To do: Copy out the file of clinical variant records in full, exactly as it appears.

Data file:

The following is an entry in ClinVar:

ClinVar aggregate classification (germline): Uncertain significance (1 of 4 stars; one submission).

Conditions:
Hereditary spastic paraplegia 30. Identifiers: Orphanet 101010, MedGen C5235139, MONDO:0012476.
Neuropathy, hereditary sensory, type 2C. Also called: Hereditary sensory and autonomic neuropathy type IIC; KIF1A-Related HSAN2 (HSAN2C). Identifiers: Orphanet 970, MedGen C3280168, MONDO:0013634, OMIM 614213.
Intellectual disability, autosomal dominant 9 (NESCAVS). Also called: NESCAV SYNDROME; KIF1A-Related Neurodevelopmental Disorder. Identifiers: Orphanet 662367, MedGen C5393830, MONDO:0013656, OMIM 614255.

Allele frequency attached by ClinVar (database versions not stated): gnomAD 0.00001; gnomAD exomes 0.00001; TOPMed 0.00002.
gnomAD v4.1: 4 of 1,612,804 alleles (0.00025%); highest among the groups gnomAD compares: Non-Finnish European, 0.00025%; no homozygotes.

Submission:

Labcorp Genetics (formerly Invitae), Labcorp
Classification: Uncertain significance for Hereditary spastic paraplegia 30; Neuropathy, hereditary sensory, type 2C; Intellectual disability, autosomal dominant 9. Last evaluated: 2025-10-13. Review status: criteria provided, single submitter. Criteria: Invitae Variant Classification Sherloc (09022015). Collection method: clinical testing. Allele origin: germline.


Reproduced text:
The following is an entry in ClinVar:

ClinVar aggregate classification (germline): Uncertain significance (1 of 4 stars; one submission).

Conditions:
Hereditary spastic paraplegia 30. Identifiers: Orphanet 101010, MedGen C5235139, MONDO:0012476.
Neuropathy, hereditary sensory, type 2C. Also called: Hereditary sensory and autonomic neuropathy type IIC; KIF1A-Related HSAN2 (HSAN2C). Identifiers: Orphanet 970, MedGen C3280168, MONDO:0013634, OMIM 614213.
Intellectual disability, autosomal dominant 9 (NESCAVS). Also called: NESCAV SYNDROME; KIF1A-Related Neurodevelopmental Disorder. Identifiers: Orphanet 662367, MedGen C5393830, MONDO:0013656, OMIM 614255.

Allele frequency attached by ClinVar (database versions not stated): gnomAD 0.00001; gnomAD exomes 0.00001; TOPMed 0.00002.
gnomAD v4.1: 4 of 1,612,804 alleles (0.00025%); highest among the groups gnomAD compares: Non-Finnish European, 0.00025%; no homozygotes.

Submission:

Labcorp Genetics (formerly Invitae), Labcorp
Classification: Uncertain significance for Hereditary spastic paraplegia 30; Neuropathy, hereditary sensory, type 2C; Intellectual disability, autosomal dominant 9. Last evaluated: 2025-10-13. Review status: criteria provided, single submitter. Criteria: Invitae Variant Classification Sherloc (09022015). Collection method: clinical testing. Allele origin: germline.